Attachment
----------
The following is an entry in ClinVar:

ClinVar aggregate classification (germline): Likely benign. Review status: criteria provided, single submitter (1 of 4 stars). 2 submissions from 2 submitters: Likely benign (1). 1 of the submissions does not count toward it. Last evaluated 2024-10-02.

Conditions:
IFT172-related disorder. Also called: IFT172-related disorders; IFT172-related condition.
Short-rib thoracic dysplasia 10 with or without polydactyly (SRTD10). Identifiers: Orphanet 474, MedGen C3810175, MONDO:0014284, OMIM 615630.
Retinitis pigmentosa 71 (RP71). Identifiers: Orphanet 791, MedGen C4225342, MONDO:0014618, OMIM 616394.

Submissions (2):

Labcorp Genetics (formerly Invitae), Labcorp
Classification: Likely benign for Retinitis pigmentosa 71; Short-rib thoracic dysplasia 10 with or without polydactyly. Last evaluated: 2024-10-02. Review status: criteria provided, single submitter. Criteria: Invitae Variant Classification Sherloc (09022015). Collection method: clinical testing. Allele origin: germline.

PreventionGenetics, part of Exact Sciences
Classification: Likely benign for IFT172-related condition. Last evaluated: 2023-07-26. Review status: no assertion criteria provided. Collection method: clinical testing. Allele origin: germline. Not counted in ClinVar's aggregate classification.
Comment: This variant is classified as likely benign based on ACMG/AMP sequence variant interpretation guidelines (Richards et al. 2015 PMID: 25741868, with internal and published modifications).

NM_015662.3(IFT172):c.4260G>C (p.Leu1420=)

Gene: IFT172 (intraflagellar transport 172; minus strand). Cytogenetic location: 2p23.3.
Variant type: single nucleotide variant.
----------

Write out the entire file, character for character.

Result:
The following is an entry in ClinVar:

ClinVar aggregate classification (germline): Likely benign. Review status: criteria provided, single submitter (1 of 4 stars). 2 submissions from 2 submitters: Likely benign (1). 1 of the submissions does not count toward it. Last evaluated 2024-10-02.

Conditions:
IFT172-related disorder. Also called: IFT172-related disorders; IFT172-related condition.
Short-rib thoracic dysplasia 10 with or without polydactyly (SRTD10). Identifiers: Orphanet 474, MedGen C3810175, MONDO:0014284, OMIM 615630.
Retinitis pigmentosa 71 (RP71). Identifiers: Orphanet 791, MedGen C4225342, MONDO:0014618, OMIM 616394.

Submissions (2):

Labcorp Genetics (formerly Invitae), Labcorp
Classification: Likely benign for Retinitis pigmentosa 71; Short-rib thoracic dysplasia 10 with or without polydactyly. Last evaluated: 2024-10-02. Review status: criteria provided, single submitter. Criteria: Invitae Variant Classification Sherloc (09022015). Collection method: clinical testing. Allele origin: germline.

PreventionGenetics, part of Exact Sciences
Classification: Likely benign for IFT172-related condition. Last evaluated: 2023-07-26. Review status: no assertion criteria provided. Collection method: clinical testing. Allele origin: germline. Not counted in ClinVar's aggregate classification.
Comment: This variant is classified as likely benign based on ACMG/AMP sequence variant interpretation guidelines (Richards et al. 2015 PMID: 25741868, with internal and published modifications).

NM_015662.3(IFT172):c.4260G>C (p.Leu1420=)

Gene: IFT172 (intraflagellar transport 172; minus strand). Cytogenetic location: 2p23.3.
Variant type: single nucleotide variant.